MANILA, Sept. 12 (Xinhua) -- Raising larvae-eating guppy fish can help contain the spread of dengue, according to a recent joint study presented Thursday by the Asian Development Bank (ADB) and the World Health Organization (WHO).
Dengue is usually spread by a specific mosquito that breeds readily in standing water. The WHO-ADB study which was presented to the media in ADB's headquarters in Manila revealed that introducing guppies in water storage tanks can reduce the number of mosquito larvae.
This is because guppies eat larvae that grow into mosquitoes that bite humans and transmit dengue.
"This is a low-cost, year-round, safe way of reducing the spread of dengue in which the whole community can participate," ADB health specialist Gerard Servais said in a statement.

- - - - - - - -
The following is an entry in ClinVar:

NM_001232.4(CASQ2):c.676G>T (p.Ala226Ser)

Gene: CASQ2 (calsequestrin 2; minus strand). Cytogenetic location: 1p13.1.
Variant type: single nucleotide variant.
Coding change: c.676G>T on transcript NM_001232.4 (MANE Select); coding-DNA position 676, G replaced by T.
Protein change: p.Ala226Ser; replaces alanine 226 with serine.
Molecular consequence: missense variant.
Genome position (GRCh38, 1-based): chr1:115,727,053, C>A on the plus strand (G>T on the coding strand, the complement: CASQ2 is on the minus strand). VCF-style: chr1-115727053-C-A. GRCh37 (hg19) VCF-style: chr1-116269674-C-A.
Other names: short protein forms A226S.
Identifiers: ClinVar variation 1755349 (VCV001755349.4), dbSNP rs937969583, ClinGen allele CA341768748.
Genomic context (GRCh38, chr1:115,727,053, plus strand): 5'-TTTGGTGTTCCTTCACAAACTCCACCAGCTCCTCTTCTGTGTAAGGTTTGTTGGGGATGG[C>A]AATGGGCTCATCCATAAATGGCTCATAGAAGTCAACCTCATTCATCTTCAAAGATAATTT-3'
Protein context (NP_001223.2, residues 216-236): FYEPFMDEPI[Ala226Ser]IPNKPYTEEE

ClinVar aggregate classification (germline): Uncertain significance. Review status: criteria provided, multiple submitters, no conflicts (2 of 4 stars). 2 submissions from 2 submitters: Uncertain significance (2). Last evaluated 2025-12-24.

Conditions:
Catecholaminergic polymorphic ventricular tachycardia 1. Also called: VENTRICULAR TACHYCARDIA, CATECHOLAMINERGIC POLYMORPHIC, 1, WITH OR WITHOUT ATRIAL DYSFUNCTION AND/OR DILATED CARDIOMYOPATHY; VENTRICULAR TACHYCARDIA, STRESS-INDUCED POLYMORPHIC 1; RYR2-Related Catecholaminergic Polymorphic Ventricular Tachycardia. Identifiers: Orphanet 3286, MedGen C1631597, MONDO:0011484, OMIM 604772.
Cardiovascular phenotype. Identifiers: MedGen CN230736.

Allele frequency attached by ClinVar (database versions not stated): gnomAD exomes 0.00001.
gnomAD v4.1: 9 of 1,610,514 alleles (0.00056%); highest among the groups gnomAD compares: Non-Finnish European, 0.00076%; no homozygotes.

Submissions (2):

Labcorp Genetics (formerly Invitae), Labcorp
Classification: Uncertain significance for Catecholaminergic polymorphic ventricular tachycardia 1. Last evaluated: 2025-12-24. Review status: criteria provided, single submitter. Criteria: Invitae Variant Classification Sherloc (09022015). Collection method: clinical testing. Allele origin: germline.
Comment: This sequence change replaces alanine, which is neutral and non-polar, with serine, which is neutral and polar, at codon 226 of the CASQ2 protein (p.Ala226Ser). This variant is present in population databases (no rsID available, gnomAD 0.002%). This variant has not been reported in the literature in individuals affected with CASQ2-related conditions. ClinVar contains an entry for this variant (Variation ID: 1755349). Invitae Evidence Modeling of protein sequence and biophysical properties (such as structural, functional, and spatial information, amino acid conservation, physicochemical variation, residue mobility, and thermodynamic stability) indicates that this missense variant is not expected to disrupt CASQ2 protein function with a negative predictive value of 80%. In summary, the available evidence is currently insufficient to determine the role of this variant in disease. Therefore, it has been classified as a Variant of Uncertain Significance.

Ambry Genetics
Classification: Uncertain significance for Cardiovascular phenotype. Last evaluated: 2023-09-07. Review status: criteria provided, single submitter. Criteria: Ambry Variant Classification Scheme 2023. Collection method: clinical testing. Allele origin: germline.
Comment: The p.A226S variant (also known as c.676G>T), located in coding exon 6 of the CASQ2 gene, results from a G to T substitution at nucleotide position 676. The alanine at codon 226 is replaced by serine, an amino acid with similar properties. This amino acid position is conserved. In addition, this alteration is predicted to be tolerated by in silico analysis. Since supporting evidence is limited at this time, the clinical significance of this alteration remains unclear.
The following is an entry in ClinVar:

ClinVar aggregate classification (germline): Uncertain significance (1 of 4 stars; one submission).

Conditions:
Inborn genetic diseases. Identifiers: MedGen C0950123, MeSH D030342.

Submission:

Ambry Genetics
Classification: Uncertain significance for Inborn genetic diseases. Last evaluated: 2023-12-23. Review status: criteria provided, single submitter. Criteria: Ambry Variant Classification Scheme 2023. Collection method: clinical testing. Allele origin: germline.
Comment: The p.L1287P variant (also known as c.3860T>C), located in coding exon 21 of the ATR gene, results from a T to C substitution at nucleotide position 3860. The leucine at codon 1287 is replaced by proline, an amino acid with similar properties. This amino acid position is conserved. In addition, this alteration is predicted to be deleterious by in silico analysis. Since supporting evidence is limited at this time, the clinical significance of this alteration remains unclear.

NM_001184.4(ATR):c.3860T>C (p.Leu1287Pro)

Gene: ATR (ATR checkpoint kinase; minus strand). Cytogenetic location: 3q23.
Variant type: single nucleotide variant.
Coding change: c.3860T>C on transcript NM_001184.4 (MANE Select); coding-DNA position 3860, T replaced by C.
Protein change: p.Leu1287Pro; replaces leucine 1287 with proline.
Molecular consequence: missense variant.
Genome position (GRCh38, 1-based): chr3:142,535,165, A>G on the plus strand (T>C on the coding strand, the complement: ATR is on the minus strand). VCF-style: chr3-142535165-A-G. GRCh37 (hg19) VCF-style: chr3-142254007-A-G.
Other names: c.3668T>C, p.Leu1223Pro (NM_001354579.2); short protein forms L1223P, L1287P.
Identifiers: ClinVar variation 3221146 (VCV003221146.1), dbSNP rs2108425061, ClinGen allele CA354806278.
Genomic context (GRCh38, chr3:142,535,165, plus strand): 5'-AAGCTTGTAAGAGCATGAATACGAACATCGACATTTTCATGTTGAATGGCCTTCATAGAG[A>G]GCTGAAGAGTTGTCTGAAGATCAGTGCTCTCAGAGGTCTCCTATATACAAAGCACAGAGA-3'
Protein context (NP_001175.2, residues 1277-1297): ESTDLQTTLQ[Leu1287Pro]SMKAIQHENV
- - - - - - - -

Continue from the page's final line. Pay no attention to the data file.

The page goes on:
The study is a result of a community-based project conducted in Cambodia and Laos from 2009 to 2011.
The trial showed that guppies do not harm water quality and can survive on microscopic organic material in the absence of mosquito larvae.
"The project was successful in mobilizing communities with widespread grassroots participation, and high levels of acceptance of the fish as an effective way of reducing the spread of dengue," said Dr. Eva Christophel, a WHO specialist in vector-borne diseases.
Around 2.5 billion people worldwide are at risk of contracting dengue, most of whom live in the Asia-Pacific region. The ADB said rapid urbanization and the increased usage of non-biodegradable packaging, which can act as a water reservoir for dengue mosquito breeding, led to rising dengue cases.